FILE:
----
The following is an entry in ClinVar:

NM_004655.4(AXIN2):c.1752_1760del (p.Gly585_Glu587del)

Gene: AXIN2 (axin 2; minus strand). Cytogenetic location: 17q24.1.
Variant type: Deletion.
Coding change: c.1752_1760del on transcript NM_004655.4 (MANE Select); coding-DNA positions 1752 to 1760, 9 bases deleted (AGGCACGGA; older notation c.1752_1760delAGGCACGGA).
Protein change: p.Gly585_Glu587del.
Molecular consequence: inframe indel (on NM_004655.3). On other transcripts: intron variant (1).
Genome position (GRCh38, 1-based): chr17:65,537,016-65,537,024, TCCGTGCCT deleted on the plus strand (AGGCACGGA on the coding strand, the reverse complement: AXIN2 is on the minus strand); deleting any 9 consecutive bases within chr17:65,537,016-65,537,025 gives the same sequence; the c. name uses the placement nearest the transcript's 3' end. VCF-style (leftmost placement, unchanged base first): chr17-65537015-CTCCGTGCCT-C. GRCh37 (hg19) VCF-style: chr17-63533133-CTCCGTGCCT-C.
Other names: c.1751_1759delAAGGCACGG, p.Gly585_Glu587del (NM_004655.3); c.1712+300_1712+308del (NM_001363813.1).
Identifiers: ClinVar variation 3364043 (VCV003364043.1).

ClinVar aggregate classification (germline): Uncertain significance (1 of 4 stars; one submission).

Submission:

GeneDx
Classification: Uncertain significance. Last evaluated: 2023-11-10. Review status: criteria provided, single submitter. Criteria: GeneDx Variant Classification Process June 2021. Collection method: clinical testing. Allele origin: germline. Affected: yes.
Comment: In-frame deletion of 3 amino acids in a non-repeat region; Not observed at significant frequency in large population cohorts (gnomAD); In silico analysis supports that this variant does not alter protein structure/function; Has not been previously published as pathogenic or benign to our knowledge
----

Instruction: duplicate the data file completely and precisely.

The following is an entry in ClinVar:

NM_004655.4(AXIN2):c.1752_1760del (p.Gly585_Glu587del)

Gene: AXIN2 (axin 2; minus strand). Cytogenetic location: 17q24.1.
Variant type: Deletion.
Coding change: c.1752_1760del on transcript NM_004655.4 (MANE Select); coding-DNA positions 1752 to 1760, 9 bases deleted (AGGCACGGA; older notation c.1752_1760delAGGCACGGA).
Protein change: p.Gly585_Glu587del.
Molecular consequence: inframe indel (on NM_004655.3). On other transcripts: intron variant (1).
Genome position (GRCh38, 1-based): chr17:65,537,016-65,537,024, TCCGTGCCT deleted on the plus strand (AGGCACGGA on the coding strand, the reverse complement: AXIN2 is on the minus strand); deleting any 9 consecutive bases within chr17:65,537,016-65,537,025 gives the same sequence; the c. name uses the placement nearest the transcript's 3' end. VCF-style (leftmost placement, unchanged base first): chr17-65537015-CTCCGTGCCT-C. GRCh37 (hg19) VCF-style: chr17-63533133-CTCCGTGCCT-C.
Other names: c.1751_1759delAAGGCACGG, p.Gly585_Glu587del (NM_004655.3); c.1712+300_1712+308del (NM_001363813.1).
Identifiers: ClinVar variation 3364043 (VCV003364043.1).

ClinVar aggregate classification (germline): Uncertain significance (1 of 4 stars; one submission).

Submission:

GeneDx
Classification: Uncertain significance. Last evaluated: 2023-11-10. Review status: criteria provided, single submitter. Criteria: GeneDx Variant Classification Process June 2021. Collection method: clinical testing. Allele origin: germline. Affected: yes.
Comment: In-frame deletion of 3 amino acids in a non-repeat region; Not observed at significant frequency in large population cohorts (gnomAD); In silico analysis supports that this variant does not alter protein structure/function; Has not been previously published as pathogenic or benign to our knowledge